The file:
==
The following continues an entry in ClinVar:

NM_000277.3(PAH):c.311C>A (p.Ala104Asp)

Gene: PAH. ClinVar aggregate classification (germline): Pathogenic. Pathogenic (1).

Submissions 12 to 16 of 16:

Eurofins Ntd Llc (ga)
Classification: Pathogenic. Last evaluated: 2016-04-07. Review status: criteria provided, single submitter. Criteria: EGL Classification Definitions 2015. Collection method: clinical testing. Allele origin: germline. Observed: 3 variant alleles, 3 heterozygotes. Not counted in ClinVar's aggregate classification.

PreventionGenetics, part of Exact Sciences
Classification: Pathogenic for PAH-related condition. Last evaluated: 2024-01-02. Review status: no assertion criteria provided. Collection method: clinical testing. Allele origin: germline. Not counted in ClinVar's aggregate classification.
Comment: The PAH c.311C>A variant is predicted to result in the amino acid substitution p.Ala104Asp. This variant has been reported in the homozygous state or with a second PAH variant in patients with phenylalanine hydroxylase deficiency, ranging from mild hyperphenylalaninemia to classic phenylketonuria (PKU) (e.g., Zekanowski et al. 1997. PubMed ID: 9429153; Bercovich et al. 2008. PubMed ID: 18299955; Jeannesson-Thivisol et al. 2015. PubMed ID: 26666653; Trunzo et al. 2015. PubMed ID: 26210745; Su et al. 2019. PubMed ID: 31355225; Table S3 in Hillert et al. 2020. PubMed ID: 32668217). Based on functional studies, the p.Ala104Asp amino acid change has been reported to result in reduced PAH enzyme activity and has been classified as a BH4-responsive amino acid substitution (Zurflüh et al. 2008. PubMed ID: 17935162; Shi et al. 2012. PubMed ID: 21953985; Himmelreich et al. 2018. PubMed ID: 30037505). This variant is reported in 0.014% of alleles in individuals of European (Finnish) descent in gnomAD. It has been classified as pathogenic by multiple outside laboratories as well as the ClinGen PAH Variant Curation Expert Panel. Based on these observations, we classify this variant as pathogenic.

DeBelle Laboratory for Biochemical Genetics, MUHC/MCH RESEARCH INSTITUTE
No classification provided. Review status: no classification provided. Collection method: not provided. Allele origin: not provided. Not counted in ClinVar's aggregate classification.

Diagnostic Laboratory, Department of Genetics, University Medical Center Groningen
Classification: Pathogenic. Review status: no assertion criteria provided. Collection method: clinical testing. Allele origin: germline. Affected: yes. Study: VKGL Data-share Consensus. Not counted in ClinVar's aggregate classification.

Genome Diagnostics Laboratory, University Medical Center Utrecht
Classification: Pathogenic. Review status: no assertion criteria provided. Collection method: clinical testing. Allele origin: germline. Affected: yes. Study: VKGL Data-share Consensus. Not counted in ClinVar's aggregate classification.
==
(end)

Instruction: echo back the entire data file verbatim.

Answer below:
The following continues an entry in ClinVar:

NM_000277.3(PAH):c.311C>A (p.Ala104Asp)

Gene: PAH. ClinVar aggregate classification (germline): Pathogenic. Pathogenic (1).

Submissions 12 to 16 of 16:

Eurofins Ntd Llc (ga)
Classification: Pathogenic. Last evaluated: 2016-04-07. Review status: criteria provided, single submitter. Criteria: EGL Classification Definitions 2015. Collection method: clinical testing. Allele origin: germline. Observed: 3 variant alleles, 3 heterozygotes. Not counted in ClinVar's aggregate classification.

PreventionGenetics, part of Exact Sciences
Classification: Pathogenic for PAH-related condition. Last evaluated: 2024-01-02. Review status: no assertion criteria provided. Collection method: clinical testing. Allele origin: germline. Not counted in ClinVar's aggregate classification.
Comment: The PAH c.311C>A variant is predicted to result in the amino acid substitution p.Ala104Asp. This variant has been reported in the homozygous state or with a second PAH variant in patients with phenylalanine hydroxylase deficiency, ranging from mild hyperphenylalaninemia to classic phenylketonuria (PKU) (e.g., Zekanowski et al. 1997. PubMed ID: 9429153; Bercovich et al. 2008. PubMed ID: 18299955; Jeannesson-Thivisol et al. 2015. PubMed ID: 26666653; Trunzo et al. 2015. PubMed ID: 26210745; Su et al. 2019. PubMed ID: 31355225; Table S3 in Hillert et al. 2020. PubMed ID: 32668217). Based on functional studies, the p.Ala104Asp amino acid change has been reported to result in reduced PAH enzyme activity and has been classified as a BH4-responsive amino acid substitution (Zurflüh et al. 2008. PubMed ID: 17935162; Shi et al. 2012. PubMed ID: 21953985; Himmelreich et al. 2018. PubMed ID: 30037505). This variant is reported in 0.014% of alleles in individuals of European (Finnish) descent in gnomAD. It has been classified as pathogenic by multiple outside laboratories as well as the ClinGen PAH Variant Curation Expert Panel. Based on these observations, we classify this variant as pathogenic.

DeBelle Laboratory for Biochemical Genetics, MUHC/MCH RESEARCH INSTITUTE
No classification provided. Review status: no classification provided. Collection method: not provided. Allele origin: not provided. Not counted in ClinVar's aggregate classification.

Diagnostic Laboratory, Department of Genetics, University Medical Center Groningen
Classification: Pathogenic. Review status: no assertion criteria provided. Collection method: clinical testing. Allele origin: germline. Affected: yes. Study: VKGL Data-share Consensus. Not counted in ClinVar's aggregate classification.

Genome Diagnostics Laboratory, University Medical Center Utrecht
Classification: Pathogenic. Review status: no assertion criteria provided. Collection method: clinical testing. Allele origin: germline. Affected: yes. Study: VKGL Data-share Consensus. Not counted in ClinVar's aggregate classification.